The latest problem on the line started last night when there was an overhead cable failure near Wembley in north west London.

This followed overhead cable problems at Bletchley in Buckinghamshire and at Rugby in Warwickshire which had hit services yesterday.

Before that, West Coast services on Sunday and Monday had been affected by overhead cable problems at Watford in Hertfordshire and the line had been shut for a period after a light plane had crashed close to the tracks near Stafford on Friday in an accident which claimed three lives.

A Virgin Trains' spokesman said: "The Bletchley, Watford and Wembley incidents were in a comparatively local area.

"We need NR to find out the cause of this and to correct it and also to see whether there is an underlying issue here."

BCC director general David Frost said: "There is no excuse for the huge amount of chaos this rushed upgrade to the West Coast line has caused travellers.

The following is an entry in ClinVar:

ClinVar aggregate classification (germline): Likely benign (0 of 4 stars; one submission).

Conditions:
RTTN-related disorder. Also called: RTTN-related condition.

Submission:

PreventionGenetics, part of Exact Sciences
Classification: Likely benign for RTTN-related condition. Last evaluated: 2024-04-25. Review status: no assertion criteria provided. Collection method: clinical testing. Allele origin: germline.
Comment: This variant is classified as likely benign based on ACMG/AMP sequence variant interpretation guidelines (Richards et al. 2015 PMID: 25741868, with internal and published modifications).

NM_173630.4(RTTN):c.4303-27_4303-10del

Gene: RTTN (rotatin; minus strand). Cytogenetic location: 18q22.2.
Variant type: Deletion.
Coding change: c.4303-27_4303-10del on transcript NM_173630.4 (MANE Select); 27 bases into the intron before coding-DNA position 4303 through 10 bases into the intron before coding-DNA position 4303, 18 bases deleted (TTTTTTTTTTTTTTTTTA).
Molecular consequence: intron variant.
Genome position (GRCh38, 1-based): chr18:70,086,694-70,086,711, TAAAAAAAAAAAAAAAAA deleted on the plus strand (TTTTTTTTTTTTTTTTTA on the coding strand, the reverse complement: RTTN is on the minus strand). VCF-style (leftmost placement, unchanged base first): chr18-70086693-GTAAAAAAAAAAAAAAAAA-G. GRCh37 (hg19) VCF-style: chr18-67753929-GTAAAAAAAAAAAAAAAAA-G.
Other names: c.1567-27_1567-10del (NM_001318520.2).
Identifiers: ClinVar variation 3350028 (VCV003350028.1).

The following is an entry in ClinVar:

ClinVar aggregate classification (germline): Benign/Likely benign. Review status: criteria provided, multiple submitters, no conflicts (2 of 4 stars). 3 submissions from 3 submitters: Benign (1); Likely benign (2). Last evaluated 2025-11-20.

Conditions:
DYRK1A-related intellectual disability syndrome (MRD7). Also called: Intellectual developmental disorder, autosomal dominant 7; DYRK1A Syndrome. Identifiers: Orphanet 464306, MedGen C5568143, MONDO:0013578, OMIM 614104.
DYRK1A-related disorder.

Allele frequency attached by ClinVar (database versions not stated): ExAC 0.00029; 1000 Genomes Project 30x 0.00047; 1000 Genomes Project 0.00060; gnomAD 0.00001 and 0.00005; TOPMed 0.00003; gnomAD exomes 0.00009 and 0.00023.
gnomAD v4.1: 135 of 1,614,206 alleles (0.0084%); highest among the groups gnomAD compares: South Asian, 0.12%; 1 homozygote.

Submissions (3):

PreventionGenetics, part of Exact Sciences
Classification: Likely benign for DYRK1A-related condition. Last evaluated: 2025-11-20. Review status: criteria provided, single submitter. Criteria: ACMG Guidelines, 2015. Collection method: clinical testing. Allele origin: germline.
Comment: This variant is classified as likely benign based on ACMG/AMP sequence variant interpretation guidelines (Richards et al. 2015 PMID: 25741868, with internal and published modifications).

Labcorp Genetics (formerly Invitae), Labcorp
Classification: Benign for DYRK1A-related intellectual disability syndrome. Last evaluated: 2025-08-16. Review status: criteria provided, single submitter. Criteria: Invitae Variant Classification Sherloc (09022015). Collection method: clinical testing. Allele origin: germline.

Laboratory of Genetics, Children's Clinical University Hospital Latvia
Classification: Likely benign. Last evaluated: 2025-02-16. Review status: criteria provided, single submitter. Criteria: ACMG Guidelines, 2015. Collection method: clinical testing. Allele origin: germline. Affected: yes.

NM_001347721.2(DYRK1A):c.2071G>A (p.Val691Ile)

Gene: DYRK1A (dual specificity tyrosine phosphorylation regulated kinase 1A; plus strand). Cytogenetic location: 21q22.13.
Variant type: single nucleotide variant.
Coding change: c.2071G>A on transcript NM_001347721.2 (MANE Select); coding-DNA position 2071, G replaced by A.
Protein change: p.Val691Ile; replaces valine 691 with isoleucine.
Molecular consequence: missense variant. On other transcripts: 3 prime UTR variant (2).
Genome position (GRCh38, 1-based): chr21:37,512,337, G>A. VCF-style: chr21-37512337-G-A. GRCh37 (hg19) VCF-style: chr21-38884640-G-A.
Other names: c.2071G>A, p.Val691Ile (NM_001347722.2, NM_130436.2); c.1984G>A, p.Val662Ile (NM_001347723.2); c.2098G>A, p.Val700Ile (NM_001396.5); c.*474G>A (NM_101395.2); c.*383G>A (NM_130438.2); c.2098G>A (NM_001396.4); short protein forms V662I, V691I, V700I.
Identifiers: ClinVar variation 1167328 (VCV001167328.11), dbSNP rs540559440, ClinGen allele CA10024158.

"Businesses have lost a staggering £38 million in just three days because NR have again failed to adequately deliver.

"NR must ensure that there is a rapid and effective improvement in the reliability of the network. The BCC questioned NR's decision to bring forward the deadline of the West Coast upgrade last year.

"We believe the recent disruptions have occurred because this vital project was rushed."

Liberal Democrat transport spokesman Norman Baker said: "Natural events do occur, but NR needs to build more resilience into the network.

"It seems that if there's a light dusting of snow within 40 miles of a rail line something will go wrong.

"I have travelled from Stockholm to the Arctic Circle on a train that arrived five minutes early, yet Britain lapses into chaos at the first hint of snow."

One of those arriving at Euston to find her travel plans in ruins was human resources worker Joanne Brown, 40, from Beckenham, south east London, who was booked on the 9.03am Virgin service to Birmingham New Street for an 11am business meeting.

She said: "I'm fed up. We pay a lot of money to travel. If I'd known yesterday, I would have driven up there."